Missouri farmer Ken Salsman, 65, doesn’t doubt the potential of the technology. He recalls writing a paper in college on the future of agriculture that suggested tractors will drive themselves one day.
“I didn’t think I’d live to see that actually happen,” says Salsman. “But with autosteering, we’re seeing it now.”
Read the full story at http://www.myfarmlife.com/advantage/ground-control/.
The newest assisted-steering technology from AGCO, Auto-Guide 3000, offers integration across a range of agricultural equipment brands. Auto-Guide 3000 is part of AGCO’s larger Fuse™ initiative that encompasses all aspects of AGCO’s technology offerings. It will enable farmers to optimize their farms through current and future AGCO products and services. To learn more about Fuse, click here.
The new system is also compatible with all GLONASS satellites, in addition to WAAS, OmniSTAR XP, G2 and HP subscription, and RTK GNSS signals. In fact, its high quality and reliability were driven by extensive testing at nine different AGCO manufacturing sites around the globe.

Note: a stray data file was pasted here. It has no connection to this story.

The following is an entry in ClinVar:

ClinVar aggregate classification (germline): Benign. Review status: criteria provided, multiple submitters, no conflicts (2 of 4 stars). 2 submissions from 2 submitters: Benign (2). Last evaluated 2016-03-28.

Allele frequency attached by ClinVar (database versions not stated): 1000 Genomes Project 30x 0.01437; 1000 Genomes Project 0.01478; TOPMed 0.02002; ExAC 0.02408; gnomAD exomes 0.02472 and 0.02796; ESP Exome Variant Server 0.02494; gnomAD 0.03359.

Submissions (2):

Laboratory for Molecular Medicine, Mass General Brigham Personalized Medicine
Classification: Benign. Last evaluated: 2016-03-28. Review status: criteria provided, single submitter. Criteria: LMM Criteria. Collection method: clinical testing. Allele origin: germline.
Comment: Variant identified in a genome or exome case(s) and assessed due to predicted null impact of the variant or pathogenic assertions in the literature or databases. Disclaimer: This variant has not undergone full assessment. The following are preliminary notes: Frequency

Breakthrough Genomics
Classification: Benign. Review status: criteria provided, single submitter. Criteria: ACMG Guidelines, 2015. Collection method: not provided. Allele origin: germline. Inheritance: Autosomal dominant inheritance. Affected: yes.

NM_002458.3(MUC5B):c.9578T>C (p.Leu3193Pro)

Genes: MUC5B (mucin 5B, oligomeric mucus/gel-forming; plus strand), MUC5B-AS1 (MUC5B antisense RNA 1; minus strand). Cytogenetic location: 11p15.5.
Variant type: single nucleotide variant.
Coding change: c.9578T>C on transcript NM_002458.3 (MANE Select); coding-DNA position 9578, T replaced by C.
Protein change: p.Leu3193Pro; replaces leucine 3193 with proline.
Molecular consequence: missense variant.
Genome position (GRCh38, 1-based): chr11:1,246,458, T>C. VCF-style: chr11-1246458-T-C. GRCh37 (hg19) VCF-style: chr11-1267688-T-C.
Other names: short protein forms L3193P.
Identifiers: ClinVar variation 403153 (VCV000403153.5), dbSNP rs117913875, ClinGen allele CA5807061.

“Auto-Guide 3000 has been the most extensively tested guidance product that has come from AGCO to date,” says Matt Rushing, vice president, product management, AGCO Advanced Technology Solutions (ATS) and Electronics Functional Group (EFG). “It’s a solution that both customers and dealers can place a high level of confidence in.”
Ease of use is key, notes Rushing. “AGCO has taken steps to design its next generation of guidance solutions to be simple to operate.” With Auto-Guide 3000, he adds, “it’s also fully scalable from sub-meter to centimeter accuracy.”
It’s getting to the point that assisted steering is a standard requirement for most large farmers in North America. Steering and guidance are the most basic precision-ag functions and are the foundation for almost every operation in the growing cycle.